Electroanatomical mapping of the atrioventricular septum: novel insights into the anatomy, physiology, and pacing of the conduction system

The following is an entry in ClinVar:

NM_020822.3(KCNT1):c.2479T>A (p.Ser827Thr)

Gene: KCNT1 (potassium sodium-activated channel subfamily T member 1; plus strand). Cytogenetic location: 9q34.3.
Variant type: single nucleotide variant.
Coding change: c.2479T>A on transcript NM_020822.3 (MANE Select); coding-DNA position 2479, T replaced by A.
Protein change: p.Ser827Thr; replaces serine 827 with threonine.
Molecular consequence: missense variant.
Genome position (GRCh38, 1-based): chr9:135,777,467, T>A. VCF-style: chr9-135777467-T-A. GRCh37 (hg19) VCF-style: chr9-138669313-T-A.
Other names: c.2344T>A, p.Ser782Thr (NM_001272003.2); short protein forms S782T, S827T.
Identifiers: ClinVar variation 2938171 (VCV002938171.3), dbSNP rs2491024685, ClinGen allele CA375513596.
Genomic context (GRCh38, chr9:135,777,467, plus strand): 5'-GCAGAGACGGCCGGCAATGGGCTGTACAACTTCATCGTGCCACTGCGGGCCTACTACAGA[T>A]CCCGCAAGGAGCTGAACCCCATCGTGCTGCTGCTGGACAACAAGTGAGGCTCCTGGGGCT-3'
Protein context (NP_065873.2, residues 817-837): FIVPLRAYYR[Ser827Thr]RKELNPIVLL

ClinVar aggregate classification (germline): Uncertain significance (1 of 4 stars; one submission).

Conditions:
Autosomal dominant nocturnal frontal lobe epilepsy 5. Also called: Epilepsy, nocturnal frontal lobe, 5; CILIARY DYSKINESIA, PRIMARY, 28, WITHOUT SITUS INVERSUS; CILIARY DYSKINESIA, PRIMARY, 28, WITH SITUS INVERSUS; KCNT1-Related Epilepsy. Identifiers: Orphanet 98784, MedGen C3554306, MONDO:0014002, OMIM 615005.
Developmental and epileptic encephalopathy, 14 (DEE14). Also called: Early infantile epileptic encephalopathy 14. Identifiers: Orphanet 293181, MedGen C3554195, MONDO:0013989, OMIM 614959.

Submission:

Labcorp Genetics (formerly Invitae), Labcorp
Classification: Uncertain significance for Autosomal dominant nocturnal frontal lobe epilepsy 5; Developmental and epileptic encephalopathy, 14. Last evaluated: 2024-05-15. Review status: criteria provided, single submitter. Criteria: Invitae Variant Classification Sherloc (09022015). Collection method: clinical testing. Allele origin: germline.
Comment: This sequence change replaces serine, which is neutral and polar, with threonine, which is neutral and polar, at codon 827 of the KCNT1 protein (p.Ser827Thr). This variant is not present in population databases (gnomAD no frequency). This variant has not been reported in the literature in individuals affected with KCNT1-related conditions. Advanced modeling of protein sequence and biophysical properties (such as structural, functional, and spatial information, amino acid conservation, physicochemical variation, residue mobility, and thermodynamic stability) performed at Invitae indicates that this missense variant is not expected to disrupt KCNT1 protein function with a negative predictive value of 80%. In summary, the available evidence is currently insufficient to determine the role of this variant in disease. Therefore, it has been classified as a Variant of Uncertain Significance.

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BACKGROUND: His bundle pacing (HBP) is a relatively new treatment modality for patients experiencing issues with the cardiac conduction system. The treatment is thought to be an advantageous therapy compared with the standard treatment because it uses the native conduction pathway instead of introducing a non-physiological correction pathway which has been documented to increase the risk of heart failure. First carried out in humans in 2000 (Deshmukh, Casavant, Romanyshyn, & Anderson, 2000), HBP has been shown to be superior to right ventricular pacing and equivalent to cardiac resynchronization therapy. Because of the relative recency of the application of this technique in humans, there is a need for more studies to understand the long-term effectiveness and to guide training for new clinicians. OBJECTIVES: The objectives of this study were to (1) define the utility of three-dimensional mapping as a guiding tool for lead placement in HBP, (2) investigate the electroanatomical imaging of the atrioventricular (AV) septum, bundle of His, and other areas of the conduction system, (3) apply these observations to guide optimal pacing lead placement in the clinical setting, and (4) describe the correction of right and left bundle branch blocks by HBP. METHODS: Patients with pacemaker indication due to diseased conduction system were identified and recommended to undergo His bundle lead implantation. The lead was navigated into the heart by fluoroscopy and progressing the catheter through the axillary, subclavian, and cephalic veins. During the procedure, electroanatomical mapping was conducted by a quadripolar catheter to guide lead placement. His cloud, non-selective capture, and selective capture areas were marked and used to generate a 3D model layering the patient conduction system onto the physical anatomy. Pacemapping was then utilized to identify the most suitable area for disease correction. Results: HBP mapping data were available in 24 patients. Several different responses to pacemapping were observed in the area of the AV septum including selective HBP (S-HBP), non-selective HBP (NS-HBP) (with upper, lower, and common variants), and right bundle branch (RBB) capture. Capture areas were superimposed onto the 3D model in real time and used to guide lead implantation for purposes of correcting various forms of conduction disease. The use of electroanatomical mapping (EAM) reduced the need for fluoroscopic guidance compared with the non-EAM-assisted procedure. Four common patterns were observed while mapping: (1) pattern 1, selective capture surrounded by upper and lower non-selective regions of capture; (2) pattern 2, selective capture surrounded by a common non-selective region of capture; (3) pattern 3, two separate non-selective capture areas with no selective capture; (4) pattern 4, common non-selective capture area with no selective capture. There was no correlation between capture threshold voltage and location of non-selective capture. Also, no correlation was found between capture threshold voltage and presence of common non-selective versus upper and lower non-selective capture areas. Patients with left bundle branch block (LBBB) and RBBB had similar His capture anatomy and were correctable by NS-HBP. CONCLUSIONS: HBP guided by electroanatomical mapping should be considered as a standard approach during pacemaker implantation. Because the underlying conduction anatomy is variable among patients, the use of EAM can direct lead positioning at a more physiologic location. In addition, EAM-guided implantation can reduce the need for fluoroscopy.